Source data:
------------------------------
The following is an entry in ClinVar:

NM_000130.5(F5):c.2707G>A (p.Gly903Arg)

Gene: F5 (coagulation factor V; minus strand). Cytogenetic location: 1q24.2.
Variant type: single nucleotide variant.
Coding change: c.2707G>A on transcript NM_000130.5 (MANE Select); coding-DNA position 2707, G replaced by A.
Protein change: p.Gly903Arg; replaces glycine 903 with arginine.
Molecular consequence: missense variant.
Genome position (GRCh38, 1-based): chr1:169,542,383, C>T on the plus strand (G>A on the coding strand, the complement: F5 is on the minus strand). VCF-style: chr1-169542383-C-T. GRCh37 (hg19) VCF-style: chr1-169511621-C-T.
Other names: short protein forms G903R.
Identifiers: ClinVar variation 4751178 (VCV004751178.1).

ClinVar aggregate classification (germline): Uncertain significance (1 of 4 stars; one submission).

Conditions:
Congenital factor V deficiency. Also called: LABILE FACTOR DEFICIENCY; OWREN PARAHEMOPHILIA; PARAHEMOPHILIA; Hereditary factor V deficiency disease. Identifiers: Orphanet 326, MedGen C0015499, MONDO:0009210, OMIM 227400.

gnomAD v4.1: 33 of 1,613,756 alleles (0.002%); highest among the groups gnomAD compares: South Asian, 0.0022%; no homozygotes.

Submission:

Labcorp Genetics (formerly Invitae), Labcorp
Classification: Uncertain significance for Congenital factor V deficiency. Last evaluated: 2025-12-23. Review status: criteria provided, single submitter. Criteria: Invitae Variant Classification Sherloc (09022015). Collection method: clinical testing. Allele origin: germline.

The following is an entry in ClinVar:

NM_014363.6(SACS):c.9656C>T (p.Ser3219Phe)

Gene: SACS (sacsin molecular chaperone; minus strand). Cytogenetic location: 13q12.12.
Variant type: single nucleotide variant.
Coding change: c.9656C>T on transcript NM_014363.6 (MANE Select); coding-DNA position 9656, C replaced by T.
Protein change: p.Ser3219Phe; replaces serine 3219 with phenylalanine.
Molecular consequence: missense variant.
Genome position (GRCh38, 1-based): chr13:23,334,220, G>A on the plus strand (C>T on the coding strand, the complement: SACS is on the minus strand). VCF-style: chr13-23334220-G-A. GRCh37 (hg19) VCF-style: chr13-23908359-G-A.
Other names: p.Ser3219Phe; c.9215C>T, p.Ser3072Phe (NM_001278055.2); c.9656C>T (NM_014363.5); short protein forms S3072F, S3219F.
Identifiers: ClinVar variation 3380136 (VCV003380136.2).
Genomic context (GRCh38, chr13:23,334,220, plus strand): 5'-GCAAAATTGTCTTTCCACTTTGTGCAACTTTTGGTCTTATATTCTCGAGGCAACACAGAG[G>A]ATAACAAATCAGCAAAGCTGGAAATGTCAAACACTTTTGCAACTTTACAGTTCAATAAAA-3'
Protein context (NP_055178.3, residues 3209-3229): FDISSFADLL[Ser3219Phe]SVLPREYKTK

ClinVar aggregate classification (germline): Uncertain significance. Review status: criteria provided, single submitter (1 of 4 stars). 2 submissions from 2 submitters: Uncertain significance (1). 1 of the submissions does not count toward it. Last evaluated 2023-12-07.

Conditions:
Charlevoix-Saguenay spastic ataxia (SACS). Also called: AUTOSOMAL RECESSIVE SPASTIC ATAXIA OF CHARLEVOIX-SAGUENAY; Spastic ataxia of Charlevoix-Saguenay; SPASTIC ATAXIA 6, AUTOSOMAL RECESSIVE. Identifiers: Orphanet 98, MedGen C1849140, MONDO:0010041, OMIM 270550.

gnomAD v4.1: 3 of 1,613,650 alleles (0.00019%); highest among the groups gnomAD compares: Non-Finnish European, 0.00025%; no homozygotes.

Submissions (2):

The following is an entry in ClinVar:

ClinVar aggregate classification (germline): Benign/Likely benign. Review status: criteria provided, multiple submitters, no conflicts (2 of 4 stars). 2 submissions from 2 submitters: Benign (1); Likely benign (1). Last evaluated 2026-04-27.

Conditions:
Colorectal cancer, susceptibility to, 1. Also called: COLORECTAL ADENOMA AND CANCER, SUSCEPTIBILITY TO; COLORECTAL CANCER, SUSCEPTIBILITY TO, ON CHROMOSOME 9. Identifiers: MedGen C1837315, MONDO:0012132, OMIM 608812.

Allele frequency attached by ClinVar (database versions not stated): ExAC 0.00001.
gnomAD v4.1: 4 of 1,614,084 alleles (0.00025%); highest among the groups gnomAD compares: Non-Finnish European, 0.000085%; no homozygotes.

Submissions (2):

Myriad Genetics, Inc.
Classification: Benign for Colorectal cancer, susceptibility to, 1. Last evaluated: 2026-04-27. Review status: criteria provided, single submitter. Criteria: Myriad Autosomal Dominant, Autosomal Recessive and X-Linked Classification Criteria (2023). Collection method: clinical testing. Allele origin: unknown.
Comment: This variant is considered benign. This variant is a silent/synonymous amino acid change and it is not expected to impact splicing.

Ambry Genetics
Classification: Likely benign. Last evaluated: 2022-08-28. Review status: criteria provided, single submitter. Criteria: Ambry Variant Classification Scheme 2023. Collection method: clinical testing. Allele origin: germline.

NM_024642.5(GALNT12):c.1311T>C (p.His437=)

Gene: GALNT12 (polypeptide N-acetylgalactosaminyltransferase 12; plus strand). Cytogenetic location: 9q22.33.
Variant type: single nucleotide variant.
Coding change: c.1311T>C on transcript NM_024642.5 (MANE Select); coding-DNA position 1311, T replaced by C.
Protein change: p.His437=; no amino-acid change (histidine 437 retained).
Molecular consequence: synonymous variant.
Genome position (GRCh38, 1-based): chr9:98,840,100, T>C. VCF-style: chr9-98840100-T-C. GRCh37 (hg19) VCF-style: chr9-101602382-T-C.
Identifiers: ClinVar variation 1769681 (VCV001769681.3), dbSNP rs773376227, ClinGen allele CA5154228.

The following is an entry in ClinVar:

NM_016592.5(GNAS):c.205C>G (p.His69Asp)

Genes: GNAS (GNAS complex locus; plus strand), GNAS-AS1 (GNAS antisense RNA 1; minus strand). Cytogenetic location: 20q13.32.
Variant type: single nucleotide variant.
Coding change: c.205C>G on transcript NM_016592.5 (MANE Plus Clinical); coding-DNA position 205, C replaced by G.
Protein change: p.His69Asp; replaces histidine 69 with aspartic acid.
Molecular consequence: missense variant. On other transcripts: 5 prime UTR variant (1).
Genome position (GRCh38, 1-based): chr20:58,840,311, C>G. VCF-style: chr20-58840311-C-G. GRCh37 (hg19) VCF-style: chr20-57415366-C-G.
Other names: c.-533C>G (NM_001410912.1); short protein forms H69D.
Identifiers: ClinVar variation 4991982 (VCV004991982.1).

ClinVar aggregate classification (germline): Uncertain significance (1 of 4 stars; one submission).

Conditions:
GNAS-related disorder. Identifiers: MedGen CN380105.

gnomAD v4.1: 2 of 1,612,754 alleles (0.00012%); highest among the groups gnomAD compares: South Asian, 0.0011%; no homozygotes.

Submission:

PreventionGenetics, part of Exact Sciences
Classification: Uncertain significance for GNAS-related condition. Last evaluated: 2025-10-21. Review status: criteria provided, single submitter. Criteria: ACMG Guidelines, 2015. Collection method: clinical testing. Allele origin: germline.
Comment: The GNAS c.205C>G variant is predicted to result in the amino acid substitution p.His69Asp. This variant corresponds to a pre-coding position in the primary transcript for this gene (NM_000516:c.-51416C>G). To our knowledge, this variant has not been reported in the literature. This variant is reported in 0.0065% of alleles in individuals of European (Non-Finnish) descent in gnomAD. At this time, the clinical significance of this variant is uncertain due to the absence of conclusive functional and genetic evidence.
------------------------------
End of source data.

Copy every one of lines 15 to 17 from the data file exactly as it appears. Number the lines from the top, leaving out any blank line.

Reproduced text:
Submission:

Labcorp Genetics (formerly Invitae), Labcorp
Classification: Uncertain significance for Congenital factor V deficiency. Last evaluated: 2025-12-23. Review status: criteria provided, single submitter. Criteria: Invitae Variant Classification Sherloc (09022015). Collection method: clinical testing. Allele origin: germline.